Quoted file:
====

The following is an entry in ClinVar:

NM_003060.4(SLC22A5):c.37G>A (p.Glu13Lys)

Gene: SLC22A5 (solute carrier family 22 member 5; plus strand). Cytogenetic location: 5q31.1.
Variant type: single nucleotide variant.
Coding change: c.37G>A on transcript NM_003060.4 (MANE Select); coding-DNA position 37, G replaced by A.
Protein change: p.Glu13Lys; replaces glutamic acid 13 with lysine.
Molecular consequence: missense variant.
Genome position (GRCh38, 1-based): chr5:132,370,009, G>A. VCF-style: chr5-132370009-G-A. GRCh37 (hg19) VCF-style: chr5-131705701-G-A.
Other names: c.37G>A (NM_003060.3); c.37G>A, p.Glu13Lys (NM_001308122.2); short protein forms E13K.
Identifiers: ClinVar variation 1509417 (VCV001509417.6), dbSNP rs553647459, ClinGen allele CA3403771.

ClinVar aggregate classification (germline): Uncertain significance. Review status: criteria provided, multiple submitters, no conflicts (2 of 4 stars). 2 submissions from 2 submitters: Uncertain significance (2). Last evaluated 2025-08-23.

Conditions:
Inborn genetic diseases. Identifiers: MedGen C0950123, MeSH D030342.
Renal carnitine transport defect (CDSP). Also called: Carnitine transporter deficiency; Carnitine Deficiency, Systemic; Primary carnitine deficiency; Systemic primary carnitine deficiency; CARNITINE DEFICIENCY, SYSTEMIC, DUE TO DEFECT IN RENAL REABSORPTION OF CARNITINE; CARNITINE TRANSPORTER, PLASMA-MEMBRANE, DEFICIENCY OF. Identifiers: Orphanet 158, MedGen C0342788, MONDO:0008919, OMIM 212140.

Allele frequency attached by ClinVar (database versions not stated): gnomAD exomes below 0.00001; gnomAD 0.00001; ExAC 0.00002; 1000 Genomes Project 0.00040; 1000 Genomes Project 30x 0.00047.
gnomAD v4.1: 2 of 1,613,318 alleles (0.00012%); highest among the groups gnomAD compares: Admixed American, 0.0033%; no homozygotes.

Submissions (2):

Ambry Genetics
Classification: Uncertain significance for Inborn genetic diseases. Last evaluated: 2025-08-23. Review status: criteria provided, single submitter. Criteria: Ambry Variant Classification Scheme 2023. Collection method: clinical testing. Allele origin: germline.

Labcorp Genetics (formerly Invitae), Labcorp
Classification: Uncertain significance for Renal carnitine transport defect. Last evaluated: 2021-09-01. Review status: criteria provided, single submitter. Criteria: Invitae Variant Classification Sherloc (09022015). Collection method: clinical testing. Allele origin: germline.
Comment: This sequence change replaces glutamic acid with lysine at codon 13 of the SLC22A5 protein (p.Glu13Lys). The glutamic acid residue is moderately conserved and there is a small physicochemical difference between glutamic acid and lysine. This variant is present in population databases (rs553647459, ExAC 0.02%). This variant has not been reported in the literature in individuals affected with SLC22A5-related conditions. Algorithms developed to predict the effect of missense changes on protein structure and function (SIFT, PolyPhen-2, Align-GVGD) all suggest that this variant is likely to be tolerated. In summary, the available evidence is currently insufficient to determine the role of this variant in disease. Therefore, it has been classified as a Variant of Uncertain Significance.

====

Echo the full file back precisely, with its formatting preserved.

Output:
The following is an entry in ClinVar:

NM_003060.4(SLC22A5):c.37G>A (p.Glu13Lys)

Gene: SLC22A5 (solute carrier family 22 member 5; plus strand). Cytogenetic location: 5q31.1.
Variant type: single nucleotide variant.
Coding change: c.37G>A on transcript NM_003060.4 (MANE Select); coding-DNA position 37, G replaced by A.
Protein change: p.Glu13Lys; replaces glutamic acid 13 with lysine.
Molecular consequence: missense variant.
Genome position (GRCh38, 1-based): chr5:132,370,009, G>A. VCF-style: chr5-132370009-G-A. GRCh37 (hg19) VCF-style: chr5-131705701-G-A.
Other names: c.37G>A (NM_003060.3); c.37G>A, p.Glu13Lys (NM_001308122.2); short protein forms E13K.
Identifiers: ClinVar variation 1509417 (VCV001509417.6), dbSNP rs553647459, ClinGen allele CA3403771.

ClinVar aggregate classification (germline): Uncertain significance. Review status: criteria provided, multiple submitters, no conflicts (2 of 4 stars). 2 submissions from 2 submitters: Uncertain significance (2). Last evaluated 2025-08-23.

Conditions:
Inborn genetic diseases. Identifiers: MedGen C0950123, MeSH D030342.
Renal carnitine transport defect (CDSP). Also called: Carnitine transporter deficiency; Carnitine Deficiency, Systemic; Primary carnitine deficiency; Systemic primary carnitine deficiency; CARNITINE DEFICIENCY, SYSTEMIC, DUE TO DEFECT IN RENAL REABSORPTION OF CARNITINE; CARNITINE TRANSPORTER, PLASMA-MEMBRANE, DEFICIENCY OF. Identifiers: Orphanet 158, MedGen C0342788, MONDO:0008919, OMIM 212140.

Allele frequency attached by ClinVar (database versions not stated): gnomAD exomes below 0.00001; gnomAD 0.00001; ExAC 0.00002; 1000 Genomes Project 0.00040; 1000 Genomes Project 30x 0.00047.
gnomAD v4.1: 2 of 1,613,318 alleles (0.00012%); highest among the groups gnomAD compares: Admixed American, 0.0033%; no homozygotes.

Submissions (2):

Ambry Genetics
Classification: Uncertain significance for Inborn genetic diseases. Last evaluated: 2025-08-23. Review status: criteria provided, single submitter. Criteria: Ambry Variant Classification Scheme 2023. Collection method: clinical testing. Allele origin: germline.

Labcorp Genetics (formerly Invitae), Labcorp
Classification: Uncertain significance for Renal carnitine transport defect. Last evaluated: 2021-09-01. Review status: criteria provided, single submitter. Criteria: Invitae Variant Classification Sherloc (09022015). Collection method: clinical testing. Allele origin: germline.
Comment: This sequence change replaces glutamic acid with lysine at codon 13 of the SLC22A5 protein (p.Glu13Lys). The glutamic acid residue is moderately conserved and there is a small physicochemical difference between glutamic acid and lysine. This variant is present in population databases (rs553647459, ExAC 0.02%). This variant has not been reported in the literature in individuals affected with SLC22A5-related conditions. Algorithms developed to predict the effect of missense changes on protein structure and function (SIFT, PolyPhen-2, Align-GVGD) all suggest that this variant is likely to be tolerated. In summary, the available evidence is currently insufficient to determine the role of this variant in disease. Therefore, it has been classified as a Variant of Uncertain Significance.